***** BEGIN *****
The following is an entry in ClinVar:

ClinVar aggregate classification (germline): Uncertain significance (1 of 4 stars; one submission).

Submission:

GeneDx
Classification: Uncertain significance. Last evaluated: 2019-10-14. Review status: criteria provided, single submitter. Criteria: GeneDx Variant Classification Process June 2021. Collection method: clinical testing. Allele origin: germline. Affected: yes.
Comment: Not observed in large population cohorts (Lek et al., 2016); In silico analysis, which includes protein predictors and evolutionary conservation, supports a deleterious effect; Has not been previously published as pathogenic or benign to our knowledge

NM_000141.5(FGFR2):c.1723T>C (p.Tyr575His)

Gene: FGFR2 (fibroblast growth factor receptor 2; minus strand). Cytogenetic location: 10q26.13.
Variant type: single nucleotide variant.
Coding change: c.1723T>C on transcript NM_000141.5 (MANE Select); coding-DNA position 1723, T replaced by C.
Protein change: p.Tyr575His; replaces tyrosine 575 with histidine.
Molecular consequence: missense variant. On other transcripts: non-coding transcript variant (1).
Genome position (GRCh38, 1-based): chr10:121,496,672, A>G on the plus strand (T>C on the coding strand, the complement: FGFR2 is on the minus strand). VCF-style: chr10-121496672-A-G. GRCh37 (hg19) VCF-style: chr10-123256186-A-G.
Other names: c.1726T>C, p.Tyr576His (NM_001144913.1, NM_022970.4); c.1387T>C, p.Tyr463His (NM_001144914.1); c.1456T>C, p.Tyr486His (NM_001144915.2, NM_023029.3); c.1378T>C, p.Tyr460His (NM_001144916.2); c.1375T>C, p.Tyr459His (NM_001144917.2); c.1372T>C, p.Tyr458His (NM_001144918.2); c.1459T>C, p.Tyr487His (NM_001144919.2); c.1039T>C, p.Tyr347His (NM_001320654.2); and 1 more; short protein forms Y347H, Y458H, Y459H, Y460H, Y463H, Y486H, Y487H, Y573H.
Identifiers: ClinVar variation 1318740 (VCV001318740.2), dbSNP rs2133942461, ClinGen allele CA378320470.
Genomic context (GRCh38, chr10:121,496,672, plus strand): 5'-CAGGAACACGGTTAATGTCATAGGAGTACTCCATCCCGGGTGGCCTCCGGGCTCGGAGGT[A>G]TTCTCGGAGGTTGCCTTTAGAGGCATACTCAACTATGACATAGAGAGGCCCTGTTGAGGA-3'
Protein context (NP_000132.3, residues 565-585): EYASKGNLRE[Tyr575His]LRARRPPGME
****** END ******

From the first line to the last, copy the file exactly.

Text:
The following is an entry in ClinVar:

ClinVar aggregate classification (germline): Uncertain significance (1 of 4 stars; one submission).

Submission:

GeneDx
Classification: Uncertain significance. Last evaluated: 2019-10-14. Review status: criteria provided, single submitter. Criteria: GeneDx Variant Classification Process June 2021. Collection method: clinical testing. Allele origin: germline. Affected: yes.
Comment: Not observed in large population cohorts (Lek et al., 2016); In silico analysis, which includes protein predictors and evolutionary conservation, supports a deleterious effect; Has not been previously published as pathogenic or benign to our knowledge

NM_000141.5(FGFR2):c.1723T>C (p.Tyr575His)

Gene: FGFR2 (fibroblast growth factor receptor 2; minus strand). Cytogenetic location: 10q26.13.
Variant type: single nucleotide variant.
Coding change: c.1723T>C on transcript NM_000141.5 (MANE Select); coding-DNA position 1723, T replaced by C.
Protein change: p.Tyr575His; replaces tyrosine 575 with histidine.
Molecular consequence: missense variant. On other transcripts: non-coding transcript variant (1).
Genome position (GRCh38, 1-based): chr10:121,496,672, A>G on the plus strand (T>C on the coding strand, the complement: FGFR2 is on the minus strand). VCF-style: chr10-121496672-A-G. GRCh37 (hg19) VCF-style: chr10-123256186-A-G.
Other names: c.1726T>C, p.Tyr576His (NM_001144913.1, NM_022970.4); c.1387T>C, p.Tyr463His (NM_001144914.1); c.1456T>C, p.Tyr486His (NM_001144915.2, NM_023029.3); c.1378T>C, p.Tyr460His (NM_001144916.2); c.1375T>C, p.Tyr459His (NM_001144917.2); c.1372T>C, p.Tyr458His (NM_001144918.2); c.1459T>C, p.Tyr487His (NM_001144919.2); c.1039T>C, p.Tyr347His (NM_001320654.2); and 1 more; short protein forms Y347H, Y458H, Y459H, Y460H, Y463H, Y486H, Y487H, Y573H.
Identifiers: ClinVar variation 1318740 (VCV001318740.2), dbSNP rs2133942461, ClinGen allele CA378320470.
Genomic context (GRCh38, chr10:121,496,672, plus strand): 5'-CAGGAACACGGTTAATGTCATAGGAGTACTCCATCCCGGGTGGCCTCCGGGCTCGGAGGT[A>G]TTCTCGGAGGTTGCCTTTAGAGGCATACTCAACTATGACATAGAGAGGCCCTGTTGAGGA-3'
Protein context (NP_000132.3, residues 565-585): EYASKGNLRE[Tyr575His]LRARRPPGME